Rick and Yoonne Atkinson, a couple from Woomera, SA, gave us a ride from the mine to the scenic Hammond Park, which had a lake, rustic bridges and a miniature castle made of local stones. We bought our lunch at Woolworth’s and returned to the hotel to rest.

In the afternoon, we visited the other attractions in the city: the British Arms Hotel/ the Golden Mile Museum, the Mineral Museum, the art gallery in the Town Hall. I also had a leisurely walk on the infamous Hay Street.

Backtracking the Nullarbor

Tuesday (18 Dec.) morning, just after midnight, we boarded the Adelaide-bound coach to continue with backtracking the Nullarbor. We fell asleep until we arrived at the Cocklebiddy (population 80) roadhouse for breakfast. Sleeping was a better option than watching the “identical landscape” for hundreds of kilometers. The lunch stop was Eucla (population 50), the last WA roadhouse before crossing the border to SA. In my view, Eucla had the best facilities (for example, a swimming pool with shady picnic tables) for passers-by than any other roadhouse on the Nullarbor Plain.

On the way to Ceduna, the scheduled dinner stop, our coach encountered a mechanical glitch. We prepared our own dinner with groceries purchased at a local shop since the coach captain confessed that he could not continue driving without “safety repairs.” After a delay of four hours, we left Ceduna at 3 a.m. (Wednesday). We ate breakfast at Port Augusta, and arrived back in Adelaide at 1 p.m. Again, we checked in at the Plaza Hotel for two nights.

We spent the afternoon at the Rundle Mall purchasing clothes and shoes needed for outback travel and planning a trip to the Barossa Valley at the tourist bureau. In the evening, we ate an enjoyable Sri Lankan-style dinner at the Ceylon Hut (27 Bank St.), including sparkling wine, for $12. (Three decades after our visit, this restaurant is still in operation.)

Barossa Valley

Although I am not a regular wine connoisseur, I have not been averse to tasting wine during vineyard excursions (such as Napa Valley in California and the Wienstrasse in Rhineland-Palatinate). Therefore, a tour of the Barossa Valley during our layover in Adelaide had an inherent appeal to me. The tour cost at $14 per person seemed quite reasonable to imbibe all the wine one needed.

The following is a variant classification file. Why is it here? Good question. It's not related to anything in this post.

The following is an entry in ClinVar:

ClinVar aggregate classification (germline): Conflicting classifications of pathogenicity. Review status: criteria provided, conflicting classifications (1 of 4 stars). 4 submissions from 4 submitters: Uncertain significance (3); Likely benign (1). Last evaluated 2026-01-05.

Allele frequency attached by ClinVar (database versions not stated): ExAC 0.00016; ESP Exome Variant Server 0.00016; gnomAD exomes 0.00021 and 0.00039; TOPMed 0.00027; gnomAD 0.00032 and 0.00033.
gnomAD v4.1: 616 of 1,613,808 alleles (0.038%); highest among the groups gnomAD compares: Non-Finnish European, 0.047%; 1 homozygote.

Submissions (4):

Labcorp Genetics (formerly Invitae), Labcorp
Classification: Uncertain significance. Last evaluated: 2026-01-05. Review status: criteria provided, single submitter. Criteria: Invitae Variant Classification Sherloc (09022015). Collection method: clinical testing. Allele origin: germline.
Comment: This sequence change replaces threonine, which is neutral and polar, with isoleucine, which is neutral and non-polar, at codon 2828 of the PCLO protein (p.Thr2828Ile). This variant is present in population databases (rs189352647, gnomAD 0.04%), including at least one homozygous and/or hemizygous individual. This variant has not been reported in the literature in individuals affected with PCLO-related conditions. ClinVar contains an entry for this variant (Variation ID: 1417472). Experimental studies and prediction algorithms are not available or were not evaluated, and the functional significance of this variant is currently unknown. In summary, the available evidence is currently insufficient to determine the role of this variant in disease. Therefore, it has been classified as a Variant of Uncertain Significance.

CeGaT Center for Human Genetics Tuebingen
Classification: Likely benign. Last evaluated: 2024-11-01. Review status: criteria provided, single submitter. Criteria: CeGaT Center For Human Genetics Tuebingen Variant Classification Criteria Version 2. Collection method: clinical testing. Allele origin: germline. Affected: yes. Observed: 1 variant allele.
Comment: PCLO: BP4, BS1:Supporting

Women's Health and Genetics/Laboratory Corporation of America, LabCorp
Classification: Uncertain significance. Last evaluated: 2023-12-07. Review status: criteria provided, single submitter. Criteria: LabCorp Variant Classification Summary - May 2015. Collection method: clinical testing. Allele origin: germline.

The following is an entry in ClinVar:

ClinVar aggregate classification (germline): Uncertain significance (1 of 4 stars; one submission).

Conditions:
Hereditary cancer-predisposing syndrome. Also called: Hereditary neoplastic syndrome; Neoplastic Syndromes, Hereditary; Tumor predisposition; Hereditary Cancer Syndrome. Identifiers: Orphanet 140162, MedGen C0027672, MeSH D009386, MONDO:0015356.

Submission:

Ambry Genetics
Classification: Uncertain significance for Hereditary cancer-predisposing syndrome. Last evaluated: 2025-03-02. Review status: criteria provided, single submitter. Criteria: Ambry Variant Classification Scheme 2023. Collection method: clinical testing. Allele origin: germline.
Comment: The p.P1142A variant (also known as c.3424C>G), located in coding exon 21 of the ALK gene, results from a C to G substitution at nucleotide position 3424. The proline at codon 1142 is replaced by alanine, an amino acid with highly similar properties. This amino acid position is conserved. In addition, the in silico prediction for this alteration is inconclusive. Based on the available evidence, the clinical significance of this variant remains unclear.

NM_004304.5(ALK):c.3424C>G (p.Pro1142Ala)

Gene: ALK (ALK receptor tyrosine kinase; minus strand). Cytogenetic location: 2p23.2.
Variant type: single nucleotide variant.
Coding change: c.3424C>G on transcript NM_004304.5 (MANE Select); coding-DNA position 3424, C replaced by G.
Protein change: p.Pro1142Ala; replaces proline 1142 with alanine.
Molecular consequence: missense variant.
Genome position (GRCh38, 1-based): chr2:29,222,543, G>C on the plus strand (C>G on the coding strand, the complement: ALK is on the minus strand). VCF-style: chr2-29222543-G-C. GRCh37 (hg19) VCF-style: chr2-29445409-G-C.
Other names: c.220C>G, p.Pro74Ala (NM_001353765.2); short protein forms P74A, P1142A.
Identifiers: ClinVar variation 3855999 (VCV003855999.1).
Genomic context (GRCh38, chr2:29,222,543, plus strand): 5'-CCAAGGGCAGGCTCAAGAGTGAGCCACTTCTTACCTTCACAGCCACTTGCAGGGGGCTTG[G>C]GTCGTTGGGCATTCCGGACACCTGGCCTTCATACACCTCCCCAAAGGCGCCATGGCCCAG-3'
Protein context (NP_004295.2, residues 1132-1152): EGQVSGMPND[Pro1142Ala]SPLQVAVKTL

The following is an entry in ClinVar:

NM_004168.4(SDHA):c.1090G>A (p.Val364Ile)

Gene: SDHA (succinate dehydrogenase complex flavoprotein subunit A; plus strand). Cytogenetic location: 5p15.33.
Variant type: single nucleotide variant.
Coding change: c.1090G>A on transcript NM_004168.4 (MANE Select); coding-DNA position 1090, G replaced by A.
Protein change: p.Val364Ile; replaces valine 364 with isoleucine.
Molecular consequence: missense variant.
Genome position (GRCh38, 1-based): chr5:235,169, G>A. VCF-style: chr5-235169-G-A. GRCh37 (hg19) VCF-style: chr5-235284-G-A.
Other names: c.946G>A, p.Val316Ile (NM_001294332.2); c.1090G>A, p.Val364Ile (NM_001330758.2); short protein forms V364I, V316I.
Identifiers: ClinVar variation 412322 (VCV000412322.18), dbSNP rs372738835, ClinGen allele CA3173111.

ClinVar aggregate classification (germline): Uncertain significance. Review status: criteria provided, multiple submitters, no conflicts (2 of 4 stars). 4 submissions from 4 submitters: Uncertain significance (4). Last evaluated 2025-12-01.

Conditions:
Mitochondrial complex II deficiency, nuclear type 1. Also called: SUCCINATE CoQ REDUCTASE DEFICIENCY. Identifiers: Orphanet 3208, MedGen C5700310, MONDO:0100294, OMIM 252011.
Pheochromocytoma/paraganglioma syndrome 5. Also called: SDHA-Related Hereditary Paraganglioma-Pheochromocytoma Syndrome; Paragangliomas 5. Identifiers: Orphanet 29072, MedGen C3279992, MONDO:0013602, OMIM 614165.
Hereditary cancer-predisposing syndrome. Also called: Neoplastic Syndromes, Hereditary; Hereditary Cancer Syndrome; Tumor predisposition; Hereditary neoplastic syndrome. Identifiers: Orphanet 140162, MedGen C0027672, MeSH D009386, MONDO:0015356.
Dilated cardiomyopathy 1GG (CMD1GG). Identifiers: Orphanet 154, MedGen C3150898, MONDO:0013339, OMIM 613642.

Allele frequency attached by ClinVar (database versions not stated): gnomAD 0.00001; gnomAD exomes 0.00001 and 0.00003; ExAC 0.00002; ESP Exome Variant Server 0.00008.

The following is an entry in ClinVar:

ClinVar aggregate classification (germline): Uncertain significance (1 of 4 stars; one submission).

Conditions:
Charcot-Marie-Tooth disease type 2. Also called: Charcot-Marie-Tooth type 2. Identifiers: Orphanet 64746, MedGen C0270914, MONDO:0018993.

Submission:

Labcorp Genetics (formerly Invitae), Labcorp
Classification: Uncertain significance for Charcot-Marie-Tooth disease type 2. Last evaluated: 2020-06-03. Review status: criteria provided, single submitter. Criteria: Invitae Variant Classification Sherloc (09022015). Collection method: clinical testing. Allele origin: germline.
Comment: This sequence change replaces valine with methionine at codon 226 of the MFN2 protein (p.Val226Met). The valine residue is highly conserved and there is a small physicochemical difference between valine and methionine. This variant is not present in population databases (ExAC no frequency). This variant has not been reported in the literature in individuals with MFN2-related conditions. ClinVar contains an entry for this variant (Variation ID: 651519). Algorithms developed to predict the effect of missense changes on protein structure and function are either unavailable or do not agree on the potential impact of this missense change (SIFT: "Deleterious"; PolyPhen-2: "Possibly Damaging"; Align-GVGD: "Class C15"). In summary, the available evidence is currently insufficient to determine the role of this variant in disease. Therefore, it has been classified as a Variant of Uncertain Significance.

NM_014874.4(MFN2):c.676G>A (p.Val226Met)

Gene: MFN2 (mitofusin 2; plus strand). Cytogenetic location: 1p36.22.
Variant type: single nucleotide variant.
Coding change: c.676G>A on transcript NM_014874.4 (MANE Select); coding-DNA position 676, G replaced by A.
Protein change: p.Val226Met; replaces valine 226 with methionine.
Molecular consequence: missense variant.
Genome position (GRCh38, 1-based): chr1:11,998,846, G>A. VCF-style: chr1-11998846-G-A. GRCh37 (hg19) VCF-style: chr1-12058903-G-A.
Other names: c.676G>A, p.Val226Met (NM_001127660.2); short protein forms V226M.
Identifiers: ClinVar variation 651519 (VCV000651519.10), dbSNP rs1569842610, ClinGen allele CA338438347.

We joined the Premier Roadlines’ fine wine tour of the Barossa Valley, 56 km northeast of Adelaide, Thursday. Our first stop was the Seppeltfield winery, founded in 1851 by Joseph Ernst Seppelt. The winery is well known for its signature wine, the 100-year-old Para Tawny Port. After taking us on a conducted tour, the winery offered us a variety of wines to taste. (Barossa is known for its red wines, like the Shiraz. An estimated 50 wineries are located in Barossa.)

Then we visited the Mengler’s Hill lookout in the Barossa Ranges for a view of the valley. Lunch was awaiting us at Weintal Hotel-Motel in Tanunda. The tour then took us to the Gramp’s Orlando winery at Rowland Flat. We returned to Adelaide about 4 p.m. via Williamstown and the spectacular Torrens Gorge.

Onward to Alice

We left Adelaide Friday (22 Dec. 1978) morning on the Alice Springs-bound coach heading northward to Port Augusta, the terminus of The Track (also identified as Stuart Highway). Three decades ago, Australia’s West actually appeared to begin about a stone’s throw to the area west of this partly bumpy, ill-kept main artery of traffic. I suspected that coach drivers who had to steer their vehicles on The Track, stretching 2,834 km from Darwin in the north to Port Augusta in the south, went through much dukkha (suffering). Our adventure was to conquer this track (designated N1, N87 or A87 at various points) over the ensuing few days. (Note: The road was completely sealed in the ‘80s as a bicentennial project. What we experienced in late 1978 was a partly unsealed Stuart Highway.)

Life along The Track gave us a general sense of life in the Aussie outback (as lived by bushrangers, swagmen and squatters “beyond the Black Stump”). Their language was distinct and raunchy. They loved liquor and “Waltzing Matilda.” Thus the quirks we noticed on the tour got etched in our memory. Just after midnight, we reached Coober Pedy (population 2,000), “the world’s largest opal center” 540 km northwest of Port Augusta.

The unsealed parts of the Track between Pimba/Woomera and Coober Pedy (through Glendambo/Kingoonya, Mount Soward, Mount Sandy and Mount Penrhyn) induced in us revulsion for bus travel. Ansett had assigned two coach captains to share the agony of driving on rough terrain in two-hour shifts. We had some relief from “back pain” when the coach stopped at Kingoonya, “the township with the widest main street in Australia,” for dinner.

At the Kingoonya Hotel, a friendly old white man, who was drinking with a friendly old aborigine, approached us with mild interest to talk about our countries and exchange other information. It turned out that the townsfolk, living in relative isolation, converged on the hotel for the evening chitchat and enjoyed greeting travelers who stopped at their railway-support settlement, about 160 km northwest of Pimba.